While that set-up might have its inherent alluring elements, After Earth is a very straightforward film. It doesn’t deviate too far off the beaten path, and it certainly doesn’t have the emotional weight of a film that features only a father and his son for the majority of its runtime. The narrative goes through the typical story beats, touches on obvious themes, and doesn’t have much to say, if anything at all. By the end, most moviegoers will feel like the film simply washed over them, and didn’t make its mark either with acting, story, or action.
After Earth isn’t a bad film, mind you, just one that is unremarkable in practically every way. If nothing else, I was impressed with Jaden Smith who must carry the majority of the film. It’s no small feat when an actor must contend with exclusively CG creations, but the fact that Smith is just starting out makes his work in the film worth highlighting. He still has plenty of room for growth, but he does a serviceable job here.
In fact, serviceable aptly sums up the entirety of After Earth. A lot of moviegoers will come away satisfied simply because After Earth is surefooted in its execution, even if it isn’t particularly memorable. Most, however, will struggle to find anything to latch onto in the film and will see After Earth as nothing more than a by-the-numbers, totally forgettable experience.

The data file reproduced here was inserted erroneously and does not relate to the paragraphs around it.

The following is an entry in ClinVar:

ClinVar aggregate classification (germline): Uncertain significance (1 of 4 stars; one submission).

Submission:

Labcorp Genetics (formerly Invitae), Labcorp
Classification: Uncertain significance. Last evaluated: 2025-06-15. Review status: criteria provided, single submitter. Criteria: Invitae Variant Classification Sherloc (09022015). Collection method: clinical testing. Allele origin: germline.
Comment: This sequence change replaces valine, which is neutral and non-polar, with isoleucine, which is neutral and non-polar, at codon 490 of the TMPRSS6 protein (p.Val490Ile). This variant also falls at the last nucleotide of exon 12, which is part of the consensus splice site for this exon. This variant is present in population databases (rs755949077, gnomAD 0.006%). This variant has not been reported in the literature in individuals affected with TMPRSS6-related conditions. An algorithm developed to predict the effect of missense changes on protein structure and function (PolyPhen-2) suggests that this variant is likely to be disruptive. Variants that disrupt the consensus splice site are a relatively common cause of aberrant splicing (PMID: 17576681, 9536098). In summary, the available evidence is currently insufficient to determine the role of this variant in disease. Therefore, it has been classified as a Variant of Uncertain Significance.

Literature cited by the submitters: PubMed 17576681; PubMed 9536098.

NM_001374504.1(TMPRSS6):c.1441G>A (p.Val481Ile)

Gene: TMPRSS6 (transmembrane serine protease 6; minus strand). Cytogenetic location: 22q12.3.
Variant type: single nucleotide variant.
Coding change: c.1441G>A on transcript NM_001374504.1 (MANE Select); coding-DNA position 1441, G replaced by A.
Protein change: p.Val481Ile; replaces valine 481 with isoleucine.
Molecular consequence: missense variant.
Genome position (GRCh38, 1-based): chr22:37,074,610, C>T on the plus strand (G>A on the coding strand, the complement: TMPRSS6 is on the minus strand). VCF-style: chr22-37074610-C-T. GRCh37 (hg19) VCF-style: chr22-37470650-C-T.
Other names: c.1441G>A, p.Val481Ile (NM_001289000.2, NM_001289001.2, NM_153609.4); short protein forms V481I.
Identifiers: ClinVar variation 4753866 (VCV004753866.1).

After Earth‘s story is by far its weakest quality. Based on a story by Will Smith, the narrative is a run-of-the-mill adventure with few deviations or opportunities for excitement. For a movie that deals in some interesting sci-fi concepts and features more than a few fantastical elements, one would think After Earth would at least have a story worth following. Unfortunately, most of the intriguing elements of After Earth are pushed to the periphery. The film is quick to give audiences the set-up and then moves into a fairly formulaic, mission-focused rhythm. After Earth‘s script is unaffecting, to say the least, and frankly a little boring.